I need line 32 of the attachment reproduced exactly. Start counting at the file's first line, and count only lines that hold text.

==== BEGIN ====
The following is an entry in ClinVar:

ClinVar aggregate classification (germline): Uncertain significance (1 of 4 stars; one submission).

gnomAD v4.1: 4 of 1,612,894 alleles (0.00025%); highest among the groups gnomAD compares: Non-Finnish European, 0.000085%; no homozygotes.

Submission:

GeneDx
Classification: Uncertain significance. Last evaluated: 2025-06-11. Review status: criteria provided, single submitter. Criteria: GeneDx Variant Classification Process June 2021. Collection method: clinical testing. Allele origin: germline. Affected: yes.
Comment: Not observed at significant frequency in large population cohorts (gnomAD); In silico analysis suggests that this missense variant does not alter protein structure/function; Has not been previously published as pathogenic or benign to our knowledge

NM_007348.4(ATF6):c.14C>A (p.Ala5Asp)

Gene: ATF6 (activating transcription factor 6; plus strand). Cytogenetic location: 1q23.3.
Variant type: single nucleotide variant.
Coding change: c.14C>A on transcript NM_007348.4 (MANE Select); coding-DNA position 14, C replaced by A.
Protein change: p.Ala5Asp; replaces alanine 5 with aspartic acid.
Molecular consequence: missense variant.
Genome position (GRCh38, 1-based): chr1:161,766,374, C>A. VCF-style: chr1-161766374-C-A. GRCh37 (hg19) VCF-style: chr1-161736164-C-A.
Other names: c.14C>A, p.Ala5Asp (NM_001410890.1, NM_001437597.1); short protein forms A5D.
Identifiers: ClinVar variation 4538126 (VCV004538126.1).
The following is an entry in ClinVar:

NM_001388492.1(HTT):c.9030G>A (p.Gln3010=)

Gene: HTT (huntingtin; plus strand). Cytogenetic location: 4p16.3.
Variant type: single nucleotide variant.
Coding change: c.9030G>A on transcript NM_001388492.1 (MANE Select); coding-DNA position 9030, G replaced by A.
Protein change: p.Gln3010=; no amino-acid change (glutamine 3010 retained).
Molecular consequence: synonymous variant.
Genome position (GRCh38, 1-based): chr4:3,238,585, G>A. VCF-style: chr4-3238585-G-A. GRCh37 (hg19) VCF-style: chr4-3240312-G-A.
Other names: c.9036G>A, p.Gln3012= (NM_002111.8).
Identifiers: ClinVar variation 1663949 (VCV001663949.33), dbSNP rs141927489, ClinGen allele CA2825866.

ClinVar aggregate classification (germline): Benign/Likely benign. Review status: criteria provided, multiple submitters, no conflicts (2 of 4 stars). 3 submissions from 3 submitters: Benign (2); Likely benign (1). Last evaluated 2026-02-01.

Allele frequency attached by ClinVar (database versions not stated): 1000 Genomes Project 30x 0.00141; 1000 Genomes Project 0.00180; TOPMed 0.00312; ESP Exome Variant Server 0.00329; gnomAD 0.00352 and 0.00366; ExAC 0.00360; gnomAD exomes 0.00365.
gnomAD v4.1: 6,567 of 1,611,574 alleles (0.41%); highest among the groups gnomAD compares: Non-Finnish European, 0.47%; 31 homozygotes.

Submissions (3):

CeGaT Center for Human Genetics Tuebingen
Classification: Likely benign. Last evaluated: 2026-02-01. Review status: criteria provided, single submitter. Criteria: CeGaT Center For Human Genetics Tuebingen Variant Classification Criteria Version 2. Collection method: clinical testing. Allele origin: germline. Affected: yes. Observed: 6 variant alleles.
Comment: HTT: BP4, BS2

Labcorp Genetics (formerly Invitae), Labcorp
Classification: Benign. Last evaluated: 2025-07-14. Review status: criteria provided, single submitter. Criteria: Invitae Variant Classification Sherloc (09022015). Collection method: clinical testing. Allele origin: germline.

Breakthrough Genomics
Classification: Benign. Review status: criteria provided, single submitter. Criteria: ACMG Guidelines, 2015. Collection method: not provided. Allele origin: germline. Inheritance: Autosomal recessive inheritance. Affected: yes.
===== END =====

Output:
Classification: Likely benign. Last evaluated: 2026-02-01. Review status: criteria provided, single submitter. Criteria: CeGaT Center For Human Genetics Tuebingen Variant Classification Criteria Version 2. Collection method: clinical testing. Allele origin: germline. Affected: yes. Observed: 6 variant alleles.